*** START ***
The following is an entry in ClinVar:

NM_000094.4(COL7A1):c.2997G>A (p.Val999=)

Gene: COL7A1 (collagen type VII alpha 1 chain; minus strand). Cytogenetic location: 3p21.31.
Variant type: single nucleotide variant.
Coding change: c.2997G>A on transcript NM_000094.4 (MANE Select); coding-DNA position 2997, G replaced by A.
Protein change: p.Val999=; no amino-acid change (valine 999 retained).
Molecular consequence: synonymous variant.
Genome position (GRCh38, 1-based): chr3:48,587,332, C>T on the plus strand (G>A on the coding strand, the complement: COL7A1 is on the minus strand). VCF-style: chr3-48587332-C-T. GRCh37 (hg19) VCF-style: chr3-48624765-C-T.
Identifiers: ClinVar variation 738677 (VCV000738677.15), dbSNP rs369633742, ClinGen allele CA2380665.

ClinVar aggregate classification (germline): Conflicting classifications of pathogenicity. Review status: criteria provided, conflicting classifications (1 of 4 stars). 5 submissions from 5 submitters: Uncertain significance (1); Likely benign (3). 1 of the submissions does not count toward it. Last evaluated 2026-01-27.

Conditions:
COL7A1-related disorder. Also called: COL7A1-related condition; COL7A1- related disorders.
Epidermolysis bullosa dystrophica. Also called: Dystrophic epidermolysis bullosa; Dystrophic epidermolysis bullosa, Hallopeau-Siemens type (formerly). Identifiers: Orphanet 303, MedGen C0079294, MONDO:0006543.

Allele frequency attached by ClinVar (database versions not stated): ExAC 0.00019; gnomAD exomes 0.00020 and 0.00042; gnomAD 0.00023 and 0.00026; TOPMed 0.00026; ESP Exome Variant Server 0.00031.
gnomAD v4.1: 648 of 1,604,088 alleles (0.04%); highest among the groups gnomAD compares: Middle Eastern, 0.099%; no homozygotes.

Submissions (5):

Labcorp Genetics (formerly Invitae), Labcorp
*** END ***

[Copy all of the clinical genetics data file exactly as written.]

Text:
The following is an entry in ClinVar:

NM_000094.4(COL7A1):c.2997G>A (p.Val999=)

Gene: COL7A1 (collagen type VII alpha 1 chain; minus strand). Cytogenetic location: 3p21.31.
Variant type: single nucleotide variant.
Coding change: c.2997G>A on transcript NM_000094.4 (MANE Select); coding-DNA position 2997, G replaced by A.
Protein change: p.Val999=; no amino-acid change (valine 999 retained).
Molecular consequence: synonymous variant.
Genome position (GRCh38, 1-based): chr3:48,587,332, C>T on the plus strand (G>A on the coding strand, the complement: COL7A1 is on the minus strand). VCF-style: chr3-48587332-C-T. GRCh37 (hg19) VCF-style: chr3-48624765-C-T.
Identifiers: ClinVar variation 738677 (VCV000738677.15), dbSNP rs369633742, ClinGen allele CA2380665.

ClinVar aggregate classification (germline): Conflicting classifications of pathogenicity. Review status: criteria provided, conflicting classifications (1 of 4 stars). 5 submissions from 5 submitters: Uncertain significance (1); Likely benign (3). 1 of the submissions does not count toward it. Last evaluated 2026-01-27.

Conditions:
COL7A1-related disorder. Also called: COL7A1-related condition; COL7A1- related disorders.
Epidermolysis bullosa dystrophica. Also called: Dystrophic epidermolysis bullosa; Dystrophic epidermolysis bullosa, Hallopeau-Siemens type (formerly). Identifiers: Orphanet 303, MedGen C0079294, MONDO:0006543.

Allele frequency attached by ClinVar (database versions not stated): ExAC 0.00019; gnomAD exomes 0.00020 and 0.00042; gnomAD 0.00023 and 0.00026; TOPMed 0.00026; ESP Exome Variant Server 0.00031.
gnomAD v4.1: 648 of 1,604,088 alleles (0.04%); highest among the groups gnomAD compares: Middle Eastern, 0.099%; no homozygotes.

Submissions (5):

Labcorp Genetics (formerly Invitae), Labcorp